PC: NewsFirst.lk

Since mid-June, severe rains and flooding have killed at least 1,033 people in Pakistan, including 348 children, and injured 1,527 more, according to officials.

The National Disaster Management Authority (NDMA) of the nation said that 119 people had perished and 71 had been hurt just in the previous day.

The tragedy has touched at least 33 million people, according to Pakistan’s Minister for Climate Change Sherry Rehman on Thursday. The largest humanitarian tragedy of this decade, according to her, the floods were “unprecedented.”

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When compared to the nation’s average three to four cycles of rain, Pakistan is currently experiencing its eighth monsoon cycle, according to Rehman. “Super flood torrent statistics are startling.”

She emphasised the effects on the south of the country in especially and said that “maximum” assistance efforts are being made.

The country’s Ministry of Interior said in a statement on Friday that the army’s deployment was approved to help with relief and rescue efforts in flood-affected districts.
The ministry announced that troops would support Pakistan’s four provincial governments, including Balochistan, the region’s worst-affected province in the southwest.

The provinces and the government would work out the specific amount of troops as well as where and when they would be deployed, according to the ministry.
To help with the collecting, transportation, and distribution of flood relief supplies to victims, flood relief centres are being built around the nation, according to the Pakistani Armed Forces.

According to the armed forces, army troops are also assisting with evacuations to safer locations, offering food, shelter, and medical attention to flood victims.

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According to Rehman, the neighbouring province of Balochistan, which is mostly cut off from electricity, gas, and the internet, has asked for 100,000 tents while the southern state of Sindh, which has been severely affected by the flooding, has asked for 1 million.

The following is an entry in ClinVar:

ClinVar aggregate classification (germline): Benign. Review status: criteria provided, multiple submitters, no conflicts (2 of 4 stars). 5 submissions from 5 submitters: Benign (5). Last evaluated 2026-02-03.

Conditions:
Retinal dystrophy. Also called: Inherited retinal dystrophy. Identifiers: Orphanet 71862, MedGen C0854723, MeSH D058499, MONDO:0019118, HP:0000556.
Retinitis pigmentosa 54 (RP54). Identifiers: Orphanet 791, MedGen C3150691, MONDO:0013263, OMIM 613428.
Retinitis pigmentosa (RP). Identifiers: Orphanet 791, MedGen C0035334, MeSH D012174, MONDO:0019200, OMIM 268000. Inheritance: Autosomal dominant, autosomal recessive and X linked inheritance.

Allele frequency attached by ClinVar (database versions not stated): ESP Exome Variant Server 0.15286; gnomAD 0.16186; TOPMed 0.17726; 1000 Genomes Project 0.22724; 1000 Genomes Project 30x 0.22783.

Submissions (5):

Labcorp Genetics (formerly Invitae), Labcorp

Rehman added that given Pakistan’s “limited” resources, the “epic” humanitarian crisis caused by climate change is currently Pakistan’s top concern. He pleaded with the world community to help.

Pakistan’s Prime Minister Sharif briefed foreign diplomats on the problem on Friday, saying that his nation must concentrate its rehabilitation efforts toward increased climate change resilience because it is on the front lines of climate change while having a relatively low carbon footprint.
Separately, Ahsan Iqbal, the minister for planning and development, told Reuters that 30 million people have been impacted, which equates to around 15% of the population of the South Asian nation.
In a report released on Thursday, the Office for the Coordination of Humanitarian Affairs (OCHA) of the UN reported that the monsoon rains in Pakistan had affected almost 3 million people, of whom 184,000 have been relocated to relief camps across the nation.

The financial difficulties Pakistan is facing will make funding and reconstruction activities difficult. Pakistan must reduce spending in order to get the International Monetary Fund to approve the release of much-needed bailout funds.
In a study, the NDMA said that over 82,000 dwellings had suffered partial or total damage, and 150 kilometres (93 miles) of highways had been destroyed nationwide in the previous 24 hours.
According to the most recent situation assessment from the NDMA, which was supported by the OHCA report, more than 3,000 kilometres (1,864 miles) of roads, 130 bridges, and 495,000 dwellings had been damaged since the start of the monsoon.